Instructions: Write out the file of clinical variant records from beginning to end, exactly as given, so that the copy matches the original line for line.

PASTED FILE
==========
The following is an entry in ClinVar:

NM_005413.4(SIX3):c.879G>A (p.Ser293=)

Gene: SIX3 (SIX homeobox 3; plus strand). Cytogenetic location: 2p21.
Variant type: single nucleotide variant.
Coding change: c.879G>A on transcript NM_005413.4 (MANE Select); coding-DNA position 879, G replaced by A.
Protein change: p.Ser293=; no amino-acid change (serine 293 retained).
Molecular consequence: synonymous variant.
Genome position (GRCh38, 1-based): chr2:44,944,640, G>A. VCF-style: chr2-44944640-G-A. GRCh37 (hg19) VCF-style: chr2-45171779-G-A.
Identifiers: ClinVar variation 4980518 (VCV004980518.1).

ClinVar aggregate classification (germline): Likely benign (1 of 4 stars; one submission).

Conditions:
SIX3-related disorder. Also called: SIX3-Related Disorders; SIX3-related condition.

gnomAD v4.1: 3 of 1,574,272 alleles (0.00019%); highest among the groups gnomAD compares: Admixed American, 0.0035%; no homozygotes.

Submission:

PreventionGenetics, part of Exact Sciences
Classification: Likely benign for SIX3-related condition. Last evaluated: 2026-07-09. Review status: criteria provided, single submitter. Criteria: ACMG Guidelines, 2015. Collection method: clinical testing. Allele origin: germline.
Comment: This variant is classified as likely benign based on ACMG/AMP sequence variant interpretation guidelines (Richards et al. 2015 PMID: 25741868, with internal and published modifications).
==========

The following is an entry in ClinVar:

NM_005413.4(SIX3):c.879G>A (p.Ser293=)

Gene: SIX3 (SIX homeobox 3; plus strand). Cytogenetic location: 2p21.
Variant type: single nucleotide variant.
Coding change: c.879G>A on transcript NM_005413.4 (MANE Select); coding-DNA position 879, G replaced by A.
Protein change: p.Ser293=; no amino-acid change (serine 293 retained).
Molecular consequence: synonymous variant.
Genome position (GRCh38, 1-based): chr2:44,944,640, G>A. VCF-style: chr2-44944640-G-A. GRCh37 (hg19) VCF-style: chr2-45171779-G-A.
Identifiers: ClinVar variation 4980518 (VCV004980518.1).

ClinVar aggregate classification (germline): Likely benign (1 of 4 stars; one submission).

Conditions:
SIX3-related disorder. Also called: SIX3-Related Disorders; SIX3-related condition.

gnomAD v4.1: 3 of 1,574,272 alleles (0.00019%); highest among the groups gnomAD compares: Admixed American, 0.0035%; no homozygotes.

Submission:

PreventionGenetics, part of Exact Sciences
Classification: Likely benign for SIX3-related condition. Last evaluated: 2026-07-09. Review status: criteria provided, single submitter. Criteria: ACMG Guidelines, 2015. Collection method: clinical testing. Allele origin: germline.
Comment: This variant is classified as likely benign based on ACMG/AMP sequence variant interpretation guidelines (Richards et al. 2015 PMID: 25741868, with internal and published modifications).